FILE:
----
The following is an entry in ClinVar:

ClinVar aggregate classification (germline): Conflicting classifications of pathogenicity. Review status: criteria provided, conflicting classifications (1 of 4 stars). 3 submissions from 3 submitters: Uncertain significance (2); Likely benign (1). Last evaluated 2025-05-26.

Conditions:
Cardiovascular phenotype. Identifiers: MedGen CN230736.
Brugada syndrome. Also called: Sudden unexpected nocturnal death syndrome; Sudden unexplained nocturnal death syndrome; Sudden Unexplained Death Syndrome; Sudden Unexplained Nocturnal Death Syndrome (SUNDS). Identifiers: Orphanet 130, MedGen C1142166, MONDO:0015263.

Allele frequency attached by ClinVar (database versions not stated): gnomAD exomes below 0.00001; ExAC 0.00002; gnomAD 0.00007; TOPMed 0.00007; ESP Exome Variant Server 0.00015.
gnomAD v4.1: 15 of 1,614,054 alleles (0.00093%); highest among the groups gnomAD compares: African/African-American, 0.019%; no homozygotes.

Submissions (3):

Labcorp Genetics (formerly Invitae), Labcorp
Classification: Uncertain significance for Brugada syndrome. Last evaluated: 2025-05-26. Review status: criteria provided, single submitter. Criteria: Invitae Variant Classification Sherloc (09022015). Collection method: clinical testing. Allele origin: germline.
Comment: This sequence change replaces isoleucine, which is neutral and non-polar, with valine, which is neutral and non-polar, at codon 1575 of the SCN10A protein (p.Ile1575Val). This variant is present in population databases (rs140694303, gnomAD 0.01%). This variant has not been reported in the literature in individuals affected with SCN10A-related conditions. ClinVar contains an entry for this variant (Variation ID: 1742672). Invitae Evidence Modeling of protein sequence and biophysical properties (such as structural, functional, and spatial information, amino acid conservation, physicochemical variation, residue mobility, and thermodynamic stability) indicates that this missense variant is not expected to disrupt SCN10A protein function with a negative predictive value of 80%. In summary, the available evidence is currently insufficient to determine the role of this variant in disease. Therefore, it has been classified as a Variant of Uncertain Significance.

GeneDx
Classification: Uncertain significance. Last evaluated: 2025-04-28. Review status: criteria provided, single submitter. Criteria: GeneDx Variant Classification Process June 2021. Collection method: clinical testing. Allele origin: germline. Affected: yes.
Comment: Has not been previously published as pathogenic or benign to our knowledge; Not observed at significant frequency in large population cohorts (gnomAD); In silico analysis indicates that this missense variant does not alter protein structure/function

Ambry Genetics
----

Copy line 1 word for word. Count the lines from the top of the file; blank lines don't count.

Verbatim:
The following is an entry in ClinVar: